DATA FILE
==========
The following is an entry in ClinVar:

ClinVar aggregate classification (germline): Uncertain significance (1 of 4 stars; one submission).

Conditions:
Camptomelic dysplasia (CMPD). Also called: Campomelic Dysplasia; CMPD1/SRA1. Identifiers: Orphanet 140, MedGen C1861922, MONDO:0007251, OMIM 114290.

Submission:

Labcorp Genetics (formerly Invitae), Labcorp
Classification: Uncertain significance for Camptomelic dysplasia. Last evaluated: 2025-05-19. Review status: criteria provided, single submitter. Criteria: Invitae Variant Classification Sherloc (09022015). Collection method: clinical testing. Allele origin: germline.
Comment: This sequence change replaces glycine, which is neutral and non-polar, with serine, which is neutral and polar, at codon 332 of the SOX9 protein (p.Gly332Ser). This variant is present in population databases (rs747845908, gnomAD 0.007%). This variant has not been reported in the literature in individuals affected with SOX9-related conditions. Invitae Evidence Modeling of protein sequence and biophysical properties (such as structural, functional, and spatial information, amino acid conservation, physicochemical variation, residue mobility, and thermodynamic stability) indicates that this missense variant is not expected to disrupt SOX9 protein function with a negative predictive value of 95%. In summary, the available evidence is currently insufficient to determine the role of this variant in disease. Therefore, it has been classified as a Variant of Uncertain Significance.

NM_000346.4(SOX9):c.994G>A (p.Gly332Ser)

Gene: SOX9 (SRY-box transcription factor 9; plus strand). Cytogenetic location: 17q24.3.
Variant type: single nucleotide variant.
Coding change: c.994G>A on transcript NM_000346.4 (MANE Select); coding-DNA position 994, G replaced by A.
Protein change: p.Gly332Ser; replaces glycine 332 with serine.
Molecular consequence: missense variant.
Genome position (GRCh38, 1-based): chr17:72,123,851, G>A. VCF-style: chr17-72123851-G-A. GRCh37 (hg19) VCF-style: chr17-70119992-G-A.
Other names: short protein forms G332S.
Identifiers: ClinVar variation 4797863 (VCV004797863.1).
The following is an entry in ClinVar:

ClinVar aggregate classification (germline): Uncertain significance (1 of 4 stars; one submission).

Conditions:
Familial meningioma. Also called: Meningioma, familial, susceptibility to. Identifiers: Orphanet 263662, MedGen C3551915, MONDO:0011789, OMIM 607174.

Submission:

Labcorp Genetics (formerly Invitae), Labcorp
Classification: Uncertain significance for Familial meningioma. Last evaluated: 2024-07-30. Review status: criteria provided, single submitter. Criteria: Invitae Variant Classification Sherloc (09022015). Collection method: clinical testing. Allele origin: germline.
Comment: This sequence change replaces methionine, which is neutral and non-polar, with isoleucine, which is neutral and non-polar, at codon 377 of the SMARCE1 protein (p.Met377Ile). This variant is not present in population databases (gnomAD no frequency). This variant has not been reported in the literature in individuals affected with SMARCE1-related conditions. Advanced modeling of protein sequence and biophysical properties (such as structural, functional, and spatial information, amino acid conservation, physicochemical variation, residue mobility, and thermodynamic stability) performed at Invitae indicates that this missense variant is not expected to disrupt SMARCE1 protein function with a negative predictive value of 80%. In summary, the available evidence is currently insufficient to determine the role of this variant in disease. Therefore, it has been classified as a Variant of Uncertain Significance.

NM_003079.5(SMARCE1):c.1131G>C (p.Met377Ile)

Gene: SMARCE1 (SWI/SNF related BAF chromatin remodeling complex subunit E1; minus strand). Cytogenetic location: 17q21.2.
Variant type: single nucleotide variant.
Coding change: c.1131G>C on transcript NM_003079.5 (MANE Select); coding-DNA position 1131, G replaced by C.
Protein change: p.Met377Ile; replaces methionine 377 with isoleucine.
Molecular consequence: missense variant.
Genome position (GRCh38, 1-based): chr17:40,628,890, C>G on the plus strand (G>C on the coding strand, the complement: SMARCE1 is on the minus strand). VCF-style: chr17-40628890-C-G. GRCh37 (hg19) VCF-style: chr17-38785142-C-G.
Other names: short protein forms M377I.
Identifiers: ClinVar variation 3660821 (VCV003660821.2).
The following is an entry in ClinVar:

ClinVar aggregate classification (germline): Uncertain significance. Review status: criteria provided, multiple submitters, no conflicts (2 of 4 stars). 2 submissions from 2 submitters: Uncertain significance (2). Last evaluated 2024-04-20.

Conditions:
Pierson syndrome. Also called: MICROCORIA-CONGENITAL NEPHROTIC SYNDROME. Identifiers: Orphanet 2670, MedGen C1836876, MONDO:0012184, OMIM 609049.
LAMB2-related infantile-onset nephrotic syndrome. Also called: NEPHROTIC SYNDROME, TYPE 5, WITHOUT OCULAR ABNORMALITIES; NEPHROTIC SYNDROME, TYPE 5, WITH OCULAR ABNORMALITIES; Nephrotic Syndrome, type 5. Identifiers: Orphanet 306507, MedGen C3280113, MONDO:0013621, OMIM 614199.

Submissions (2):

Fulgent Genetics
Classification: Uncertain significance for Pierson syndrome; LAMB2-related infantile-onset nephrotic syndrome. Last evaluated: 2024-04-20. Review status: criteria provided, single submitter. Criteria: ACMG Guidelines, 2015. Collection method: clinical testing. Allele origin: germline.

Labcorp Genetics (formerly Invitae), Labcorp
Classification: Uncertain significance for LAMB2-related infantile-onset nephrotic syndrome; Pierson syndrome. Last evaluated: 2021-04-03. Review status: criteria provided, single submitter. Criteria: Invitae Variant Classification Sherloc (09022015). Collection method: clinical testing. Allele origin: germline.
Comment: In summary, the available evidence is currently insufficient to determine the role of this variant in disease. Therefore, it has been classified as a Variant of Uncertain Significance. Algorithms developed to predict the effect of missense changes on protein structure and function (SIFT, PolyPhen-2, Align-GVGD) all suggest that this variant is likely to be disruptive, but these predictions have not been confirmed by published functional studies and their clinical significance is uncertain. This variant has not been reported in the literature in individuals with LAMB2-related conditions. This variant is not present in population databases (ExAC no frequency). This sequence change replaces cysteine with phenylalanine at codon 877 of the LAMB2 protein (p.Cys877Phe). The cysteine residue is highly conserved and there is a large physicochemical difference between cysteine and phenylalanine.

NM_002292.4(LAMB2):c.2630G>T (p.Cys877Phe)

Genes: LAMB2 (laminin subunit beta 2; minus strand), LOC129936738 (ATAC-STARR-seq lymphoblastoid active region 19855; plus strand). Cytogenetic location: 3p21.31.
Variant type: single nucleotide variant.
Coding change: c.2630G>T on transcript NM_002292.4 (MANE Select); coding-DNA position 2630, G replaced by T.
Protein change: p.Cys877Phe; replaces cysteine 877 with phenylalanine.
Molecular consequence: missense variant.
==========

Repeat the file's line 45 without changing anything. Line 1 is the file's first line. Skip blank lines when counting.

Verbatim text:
Comment: In summary, the available evidence is currently insufficient to determine the role of this variant in disease. Therefore, it has been classified as a Variant of Uncertain Significance. Algorithms developed to predict the effect of missense changes on protein structure and function (SIFT, PolyPhen-2, Align-GVGD) all suggest that this variant is likely to be disruptive, but these predictions have not been confirmed by published functional studies and their clinical significance is uncertain. This variant has not been reported in the literature in individuals with LAMB2-related conditions. This variant is not present in population databases (ExAC no frequency). This sequence change replaces cysteine with phenylalanine at codon 877 of the LAMB2 protein (p.Cys877Phe). The cysteine residue is highly conserved and there is a large physicochemical difference between cysteine and phenylalanine.